1. Creative intelligence.
  2. Creative tests.
  3. Thinking like a creator.

Starting with creative intelligence

There is a direct and undeniable correlation between campaign performance and the effectiveness of creativity, but the critical aspect is to understand what makes your creativity effective. According to the author, today brands “can use artificial intelligence, machine learning and data science to understand the creative elements that drive media performance and optimize their resources accordingly”.

What is considered an “effective” creativity will evolve in parallel with the demands of consumers and marketing professionals must learn to navigate this evolution compared to their media activity in real time.

By associating Google’s Video Intelligence API outputs and data on the Youtube campaign performance of selected customers, Dentsu’s data scientists were able to discover five suggestions for a more effective creativity:

  1. The placement of the logo is important. If you are developing resources that you can skip, it is best to avoid placing the logo or brand name next to the “Skip Ad” button, putting it in a more prominent and visible position.
  2. Give the viewer a clear next step. Simple CTAs are enough to keep the spectators on the planned path.
  3. Using different frames to keep attention levels high. Videos, voiceovers and dynamically shot text capture attention and stimulate action.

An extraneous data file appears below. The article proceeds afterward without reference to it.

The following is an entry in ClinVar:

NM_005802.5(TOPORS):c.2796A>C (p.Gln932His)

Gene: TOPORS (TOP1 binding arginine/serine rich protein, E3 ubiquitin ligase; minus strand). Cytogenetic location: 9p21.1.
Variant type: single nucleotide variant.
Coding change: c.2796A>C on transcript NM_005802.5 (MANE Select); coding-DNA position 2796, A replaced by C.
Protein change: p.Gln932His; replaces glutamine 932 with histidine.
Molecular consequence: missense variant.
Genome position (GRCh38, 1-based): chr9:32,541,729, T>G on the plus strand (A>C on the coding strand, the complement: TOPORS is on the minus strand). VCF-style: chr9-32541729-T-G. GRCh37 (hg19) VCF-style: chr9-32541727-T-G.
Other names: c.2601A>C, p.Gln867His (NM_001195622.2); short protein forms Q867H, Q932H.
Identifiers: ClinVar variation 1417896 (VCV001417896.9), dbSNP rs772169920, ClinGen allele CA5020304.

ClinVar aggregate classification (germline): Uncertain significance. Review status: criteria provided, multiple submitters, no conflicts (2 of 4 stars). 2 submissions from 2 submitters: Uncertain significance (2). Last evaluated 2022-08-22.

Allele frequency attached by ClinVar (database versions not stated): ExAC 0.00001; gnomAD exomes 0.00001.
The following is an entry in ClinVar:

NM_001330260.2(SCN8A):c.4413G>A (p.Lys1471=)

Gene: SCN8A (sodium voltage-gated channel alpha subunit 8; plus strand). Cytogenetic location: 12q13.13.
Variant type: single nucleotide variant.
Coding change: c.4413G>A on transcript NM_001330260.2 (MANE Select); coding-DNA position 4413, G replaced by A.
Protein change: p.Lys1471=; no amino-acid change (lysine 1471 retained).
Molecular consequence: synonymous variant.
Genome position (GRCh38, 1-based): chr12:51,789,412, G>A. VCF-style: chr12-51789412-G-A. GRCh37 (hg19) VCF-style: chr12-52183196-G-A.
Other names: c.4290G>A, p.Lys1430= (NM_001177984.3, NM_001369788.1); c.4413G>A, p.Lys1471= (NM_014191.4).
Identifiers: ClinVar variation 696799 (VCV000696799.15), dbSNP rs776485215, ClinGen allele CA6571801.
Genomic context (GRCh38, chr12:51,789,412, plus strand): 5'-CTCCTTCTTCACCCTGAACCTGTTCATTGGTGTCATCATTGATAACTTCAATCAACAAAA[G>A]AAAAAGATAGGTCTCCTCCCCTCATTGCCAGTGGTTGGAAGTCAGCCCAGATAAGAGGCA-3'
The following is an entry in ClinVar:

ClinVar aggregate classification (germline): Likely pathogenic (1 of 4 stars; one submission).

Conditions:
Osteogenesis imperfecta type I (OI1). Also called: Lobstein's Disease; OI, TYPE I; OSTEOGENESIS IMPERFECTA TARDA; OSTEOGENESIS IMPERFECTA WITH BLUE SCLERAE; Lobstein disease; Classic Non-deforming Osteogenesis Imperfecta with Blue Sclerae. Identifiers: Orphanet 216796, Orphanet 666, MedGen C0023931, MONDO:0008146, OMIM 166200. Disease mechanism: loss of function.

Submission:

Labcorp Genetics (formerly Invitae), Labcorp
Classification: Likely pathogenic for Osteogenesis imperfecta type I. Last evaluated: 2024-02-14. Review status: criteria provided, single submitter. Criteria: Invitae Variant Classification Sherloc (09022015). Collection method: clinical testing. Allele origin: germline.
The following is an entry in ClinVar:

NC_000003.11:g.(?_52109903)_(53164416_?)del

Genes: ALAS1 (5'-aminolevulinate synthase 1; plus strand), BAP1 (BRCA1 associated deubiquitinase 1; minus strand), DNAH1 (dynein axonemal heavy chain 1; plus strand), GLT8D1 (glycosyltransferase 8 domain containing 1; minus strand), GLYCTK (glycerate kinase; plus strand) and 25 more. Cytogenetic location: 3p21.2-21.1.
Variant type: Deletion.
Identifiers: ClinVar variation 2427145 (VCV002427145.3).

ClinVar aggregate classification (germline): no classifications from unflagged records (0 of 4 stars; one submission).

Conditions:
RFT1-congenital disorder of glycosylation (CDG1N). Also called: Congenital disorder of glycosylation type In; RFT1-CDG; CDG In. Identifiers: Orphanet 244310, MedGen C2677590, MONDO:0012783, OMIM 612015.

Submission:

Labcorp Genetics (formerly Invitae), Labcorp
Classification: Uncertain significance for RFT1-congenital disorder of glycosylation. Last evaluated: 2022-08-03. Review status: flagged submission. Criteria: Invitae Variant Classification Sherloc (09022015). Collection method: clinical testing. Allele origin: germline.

4. Shorter formats can help promote offerings. When they discover the presence of a discount or an offer, viewers tend to stop watching and acting.
  5. Using your sonic brands immediately. If we consider using a jingle or some other sound tagging, it is appropriate to put it in the foreground in the ad, when it is more likely to attract people’s attention.

I 5 elementi centrali per una creatività efficace

Accepting creative tests

Jiyoung Kim then invites to take advantage of the creative tests to understand how the quality of the ads affects sales, purchase intention and ROI, especially in a scenario where the tools available to consumers to jump have increased, ignore or block ads and therefore it is even more critical to be able to intercept their attention.

In support of this thesis, the Chief Digital Officer recalls the case of a customer of Carat – operating in the packaged consumer goods sector – that has put the company in front of the challenge of stimulating the consideration of purchases within a crowded vertical. The experimentation used Google’s Video Experiment tool to identify opportunities to optimize and refine video creativity to maximize results, and so the team discovered some interesting aspects:

  • The videos that advertise the “softness” of the products have increased the consideration of purchase among women by 6.9%.